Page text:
Dancing Through Life

March 24, 2011
By
Each moment felt as if I was a never before seen species brought before the Supreme Court. I was a plague of innumerous dysfunctions: an utter embarrassment. These were the emotions I battled with during every dance class I attended since I had begun dancing again. If only I could have known, five years ago, the consequences I was dealing with now. But if I had, then I would not be the person I am today.

Following the footsteps of my two older sisters, I started ballet when I was three years old. Dancing was one of my greatest joys. Not only did I love it, but I had talent. My mom has said that when I was eight years old I was becoming one of the studio’s little “prima donnas.” But then one shift in direction on the road map of my life changed everything; for better or for worse I may never know.

Shortly before I turned nine years old, our family moved to a different state. Gradually, we settled in. Acquaintances quickly became friends and moving boxes were emptied as the contents began to transform our new house into a home. A couple years passed, and my little sister and I started taking ballet lessons again. I soon discovered however that it was not at all like dance as I had known it as a little girl. Through my eleven-year-old eyes, the headmistress was a wolverine anxiously awaiting a single mistake of a student so that she might prey on their failure. With each discouraging class, the memory of my old teacher flowed through my mind. But eventually the memories were not enough. I began to hate dance.

To say the least, I was developing an overwhelmingly negative attitude. Nevertheless, my mom was determined to keep us in dance. I now see that the reason for her persistence was because she wanted what was best for me. She knew how much I truly loved to dance, but I refused to change my opinion. It was after about a year and a half of my continuous complaining that my mom finally surrendered. She decided that if I wanted to quit dance then it would be my loss, and I would have to accept whatever came as a result. So I made the decision. And of course my mom was right. I now see that I chose the hardest way to learn.

Several years of my life went by without any dance experience, all the while not realizing how much I missed it, until our family moved back to the place where I grew up. After readjusting to this change, I decided I wanted to start dancing again.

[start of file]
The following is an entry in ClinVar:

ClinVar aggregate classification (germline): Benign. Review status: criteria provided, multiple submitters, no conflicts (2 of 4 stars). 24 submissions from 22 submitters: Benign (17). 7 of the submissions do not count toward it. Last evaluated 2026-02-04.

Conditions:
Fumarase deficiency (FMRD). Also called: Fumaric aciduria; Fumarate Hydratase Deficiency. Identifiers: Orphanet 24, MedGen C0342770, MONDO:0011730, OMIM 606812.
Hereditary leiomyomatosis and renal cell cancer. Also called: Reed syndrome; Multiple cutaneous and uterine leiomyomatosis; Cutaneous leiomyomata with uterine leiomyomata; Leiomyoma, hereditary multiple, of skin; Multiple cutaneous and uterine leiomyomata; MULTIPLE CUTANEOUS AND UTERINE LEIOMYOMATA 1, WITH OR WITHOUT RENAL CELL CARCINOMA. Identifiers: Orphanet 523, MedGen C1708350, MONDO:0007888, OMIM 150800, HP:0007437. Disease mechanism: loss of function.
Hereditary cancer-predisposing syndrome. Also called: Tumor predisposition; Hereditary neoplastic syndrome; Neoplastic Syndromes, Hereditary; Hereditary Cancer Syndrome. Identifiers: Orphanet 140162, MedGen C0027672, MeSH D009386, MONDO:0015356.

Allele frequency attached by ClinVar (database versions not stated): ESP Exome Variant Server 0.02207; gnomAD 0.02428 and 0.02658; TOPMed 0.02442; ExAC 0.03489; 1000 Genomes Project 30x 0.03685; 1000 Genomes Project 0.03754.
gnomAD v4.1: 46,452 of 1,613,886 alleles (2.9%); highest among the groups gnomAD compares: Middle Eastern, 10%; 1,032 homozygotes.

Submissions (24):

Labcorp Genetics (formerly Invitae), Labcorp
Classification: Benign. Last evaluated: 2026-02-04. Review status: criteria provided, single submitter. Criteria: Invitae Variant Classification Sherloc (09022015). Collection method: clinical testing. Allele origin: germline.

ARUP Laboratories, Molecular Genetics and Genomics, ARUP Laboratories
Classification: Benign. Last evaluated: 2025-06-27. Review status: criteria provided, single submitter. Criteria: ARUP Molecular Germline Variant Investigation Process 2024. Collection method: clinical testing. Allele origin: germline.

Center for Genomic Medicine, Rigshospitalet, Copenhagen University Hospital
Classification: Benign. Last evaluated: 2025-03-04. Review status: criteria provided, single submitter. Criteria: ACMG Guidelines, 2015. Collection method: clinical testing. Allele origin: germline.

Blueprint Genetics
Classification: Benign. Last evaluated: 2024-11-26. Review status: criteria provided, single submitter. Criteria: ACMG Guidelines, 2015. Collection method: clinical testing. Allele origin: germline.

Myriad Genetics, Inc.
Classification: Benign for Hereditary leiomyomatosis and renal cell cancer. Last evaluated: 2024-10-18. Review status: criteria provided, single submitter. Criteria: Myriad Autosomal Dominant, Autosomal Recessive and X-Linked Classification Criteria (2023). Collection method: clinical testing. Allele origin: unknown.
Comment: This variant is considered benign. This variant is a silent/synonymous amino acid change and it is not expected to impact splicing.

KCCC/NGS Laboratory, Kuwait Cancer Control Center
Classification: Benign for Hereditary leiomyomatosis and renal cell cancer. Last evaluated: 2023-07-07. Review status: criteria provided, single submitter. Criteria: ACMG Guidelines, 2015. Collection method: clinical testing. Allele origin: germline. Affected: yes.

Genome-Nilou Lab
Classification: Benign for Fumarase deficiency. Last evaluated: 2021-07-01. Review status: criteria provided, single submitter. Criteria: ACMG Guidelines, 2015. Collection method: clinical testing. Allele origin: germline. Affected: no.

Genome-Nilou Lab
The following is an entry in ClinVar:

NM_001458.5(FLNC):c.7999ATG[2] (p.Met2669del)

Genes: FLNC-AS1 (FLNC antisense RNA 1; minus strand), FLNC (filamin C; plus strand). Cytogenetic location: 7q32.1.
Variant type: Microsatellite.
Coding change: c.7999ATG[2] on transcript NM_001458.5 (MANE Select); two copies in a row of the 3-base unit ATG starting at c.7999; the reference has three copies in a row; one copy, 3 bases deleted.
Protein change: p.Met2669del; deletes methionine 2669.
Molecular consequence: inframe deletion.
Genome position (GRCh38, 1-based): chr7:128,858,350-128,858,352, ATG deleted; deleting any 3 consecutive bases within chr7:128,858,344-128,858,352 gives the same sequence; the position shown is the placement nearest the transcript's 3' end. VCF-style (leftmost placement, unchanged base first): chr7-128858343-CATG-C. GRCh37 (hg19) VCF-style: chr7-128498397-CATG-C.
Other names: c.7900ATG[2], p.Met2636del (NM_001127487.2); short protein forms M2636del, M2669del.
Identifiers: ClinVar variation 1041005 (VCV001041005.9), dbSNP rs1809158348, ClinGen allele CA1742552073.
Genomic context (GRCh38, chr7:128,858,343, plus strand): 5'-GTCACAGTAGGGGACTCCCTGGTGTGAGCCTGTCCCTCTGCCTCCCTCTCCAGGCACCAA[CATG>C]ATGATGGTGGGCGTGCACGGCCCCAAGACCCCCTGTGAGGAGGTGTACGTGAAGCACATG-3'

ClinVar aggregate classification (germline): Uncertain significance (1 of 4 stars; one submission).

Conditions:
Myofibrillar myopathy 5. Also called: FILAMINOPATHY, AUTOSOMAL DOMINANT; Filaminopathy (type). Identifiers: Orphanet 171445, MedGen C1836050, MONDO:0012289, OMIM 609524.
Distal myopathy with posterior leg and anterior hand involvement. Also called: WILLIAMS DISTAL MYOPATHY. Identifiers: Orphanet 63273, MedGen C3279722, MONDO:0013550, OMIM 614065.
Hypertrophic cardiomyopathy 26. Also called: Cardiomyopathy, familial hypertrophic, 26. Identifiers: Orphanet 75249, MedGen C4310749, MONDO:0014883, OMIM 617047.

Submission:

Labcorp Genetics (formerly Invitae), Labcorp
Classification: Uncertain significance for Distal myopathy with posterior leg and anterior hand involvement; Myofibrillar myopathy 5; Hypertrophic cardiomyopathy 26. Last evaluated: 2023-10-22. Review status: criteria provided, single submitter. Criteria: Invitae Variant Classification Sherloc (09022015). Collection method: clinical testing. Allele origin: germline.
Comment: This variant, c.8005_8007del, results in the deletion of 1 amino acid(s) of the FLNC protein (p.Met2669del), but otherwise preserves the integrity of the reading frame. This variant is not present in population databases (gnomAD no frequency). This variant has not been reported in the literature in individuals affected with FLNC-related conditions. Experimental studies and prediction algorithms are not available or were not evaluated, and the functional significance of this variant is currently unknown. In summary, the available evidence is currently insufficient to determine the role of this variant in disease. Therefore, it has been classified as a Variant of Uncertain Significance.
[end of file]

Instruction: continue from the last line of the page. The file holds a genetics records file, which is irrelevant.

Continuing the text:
However as soon as I did, I felt horribly out of place. Each class became the most embarrassing experience of my life. After missing several important years of learning steps and technique, I was incredibly behind. I was in classes with girls three or four years younger than me, and they were far more advanced than I was. This not only affected my confidence in class, but I started to become hard on myself outside of dance. It began to influence the way I viewed and valued myself in every aspect.

Along with every effort I made to comprehend and perform each step gracefully, I was doing my best to conceal my absolute embarrassment. But after class, I would release the raging waterfall of emotions to my mom. She, who had been there from day one, was now forced to endure my unceasing cries of self-pity, and also my anger for the prior decision I had made to quit. From that time until now, I have always wondered how my life would be different if I had listened to my mom and stayed with it even when things got discouraging. But I cannot change the past, so I am slowly learning to make the most of what I have now.

Today I am once again dancing. I am at the same studio as the girls I grew up dancing with, although I am in a lower level than them and other girls younger than me. They serve as a constant reminder to me of what I might have been had I never quit. However, I made the decision. Although I may live forever with a tinge of regret, I have already been able to see the beauty from ashes.

I have learned what truly makes up a person. It is not possessions, wealth, status, appearance, or even talents. Rather it is character. It is a culmination of each experience in our lives that has somehow contributed to the people we are today. Now I see that I am a much better person because of the things I have gone through. I have begun again to develop a talent, but more importantly, I am building character.

Before, I struggled with self-confidence, but now I can say that I have gained respect for myself. Because I was able to persevere through every humiliating mistake, I now know that I can do hard things. But it was not endurance alone that got me through. It was ultimately a complete change in outlook. I learned that your perspective is your reality. I realized that I was only going to be as good as I believed. Now I have a completely different view, one that brings me joy again to dance.

I am definitely still learning from this experience, but I have gained knowledge that will help me in every stage of my life. The many difficult times are the ones that have largely shaped who I am. Because of these lessons, I have learned to continue dancing through life in everything I do.





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